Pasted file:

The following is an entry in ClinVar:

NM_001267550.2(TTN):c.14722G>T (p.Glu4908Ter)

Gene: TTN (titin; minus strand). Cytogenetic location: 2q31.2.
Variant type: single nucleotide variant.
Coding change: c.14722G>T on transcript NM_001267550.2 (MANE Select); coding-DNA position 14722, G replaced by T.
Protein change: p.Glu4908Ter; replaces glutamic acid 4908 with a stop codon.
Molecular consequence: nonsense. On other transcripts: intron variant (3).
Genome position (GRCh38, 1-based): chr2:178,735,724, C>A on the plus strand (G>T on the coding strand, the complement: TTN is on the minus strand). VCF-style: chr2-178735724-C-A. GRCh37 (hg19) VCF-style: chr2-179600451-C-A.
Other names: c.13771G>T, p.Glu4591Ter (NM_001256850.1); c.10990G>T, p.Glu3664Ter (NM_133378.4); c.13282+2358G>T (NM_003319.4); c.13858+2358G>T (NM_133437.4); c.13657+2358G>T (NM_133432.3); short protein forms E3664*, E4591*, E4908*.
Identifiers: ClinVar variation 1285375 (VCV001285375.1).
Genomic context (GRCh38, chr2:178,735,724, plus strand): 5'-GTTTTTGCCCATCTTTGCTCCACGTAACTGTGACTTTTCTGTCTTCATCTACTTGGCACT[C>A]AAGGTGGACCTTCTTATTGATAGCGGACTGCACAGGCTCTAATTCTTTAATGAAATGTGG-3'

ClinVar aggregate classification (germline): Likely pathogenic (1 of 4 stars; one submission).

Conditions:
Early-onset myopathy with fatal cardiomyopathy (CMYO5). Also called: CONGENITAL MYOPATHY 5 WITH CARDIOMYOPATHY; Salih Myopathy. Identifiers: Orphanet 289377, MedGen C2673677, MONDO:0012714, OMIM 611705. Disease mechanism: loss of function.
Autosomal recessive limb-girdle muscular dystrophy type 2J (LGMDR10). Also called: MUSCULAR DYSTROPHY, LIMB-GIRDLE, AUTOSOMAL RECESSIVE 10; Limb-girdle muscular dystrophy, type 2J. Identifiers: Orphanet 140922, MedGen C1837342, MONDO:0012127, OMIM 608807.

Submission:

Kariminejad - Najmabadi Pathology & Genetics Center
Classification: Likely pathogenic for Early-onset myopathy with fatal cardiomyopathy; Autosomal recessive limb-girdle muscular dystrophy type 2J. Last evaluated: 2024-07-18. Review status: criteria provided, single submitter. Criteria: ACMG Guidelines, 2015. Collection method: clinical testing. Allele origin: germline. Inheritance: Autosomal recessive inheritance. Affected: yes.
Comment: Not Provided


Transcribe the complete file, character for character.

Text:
The following is an entry in ClinVar:

NM_001267550.2(TTN):c.14722G>T (p.Glu4908Ter)

Gene: TTN (titin; minus strand). Cytogenetic location: 2q31.2.
Variant type: single nucleotide variant.
Coding change: c.14722G>T on transcript NM_001267550.2 (MANE Select); coding-DNA position 14722, G replaced by T.
Protein change: p.Glu4908Ter; replaces glutamic acid 4908 with a stop codon.
Molecular consequence: nonsense. On other transcripts: intron variant (3).
Genome position (GRCh38, 1-based): chr2:178,735,724, C>A on the plus strand (G>T on the coding strand, the complement: TTN is on the minus strand). VCF-style: chr2-178735724-C-A. GRCh37 (hg19) VCF-style: chr2-179600451-C-A.
Other names: c.13771G>T, p.Glu4591Ter (NM_001256850.1); c.10990G>T, p.Glu3664Ter (NM_133378.4); c.13282+2358G>T (NM_003319.4); c.13858+2358G>T (NM_133437.4); c.13657+2358G>T (NM_133432.3); short protein forms E3664*, E4591*, E4908*.
Identifiers: ClinVar variation 1285375 (VCV001285375.1).
Genomic context (GRCh38, chr2:178,735,724, plus strand): 5'-GTTTTTGCCCATCTTTGCTCCACGTAACTGTGACTTTTCTGTCTTCATCTACTTGGCACT[C>A]AAGGTGGACCTTCTTATTGATAGCGGACTGCACAGGCTCTAATTCTTTAATGAAATGTGG-3'

ClinVar aggregate classification (germline): Likely pathogenic (1 of 4 stars; one submission).

Conditions:
Early-onset myopathy with fatal cardiomyopathy (CMYO5). Also called: CONGENITAL MYOPATHY 5 WITH CARDIOMYOPATHY; Salih Myopathy. Identifiers: Orphanet 289377, MedGen C2673677, MONDO:0012714, OMIM 611705. Disease mechanism: loss of function.
Autosomal recessive limb-girdle muscular dystrophy type 2J (LGMDR10). Also called: MUSCULAR DYSTROPHY, LIMB-GIRDLE, AUTOSOMAL RECESSIVE 10; Limb-girdle muscular dystrophy, type 2J. Identifiers: Orphanet 140922, MedGen C1837342, MONDO:0012127, OMIM 608807.

Submission:

Kariminejad - Najmabadi Pathology & Genetics Center
Classification: Likely pathogenic for Early-onset myopathy with fatal cardiomyopathy; Autosomal recessive limb-girdle muscular dystrophy type 2J. Last evaluated: 2024-07-18. Review status: criteria provided, single submitter. Criteria: ACMG Guidelines, 2015. Collection method: clinical testing. Allele origin: germline. Inheritance: Autosomal recessive inheritance. Affected: yes.
Comment: Not Provided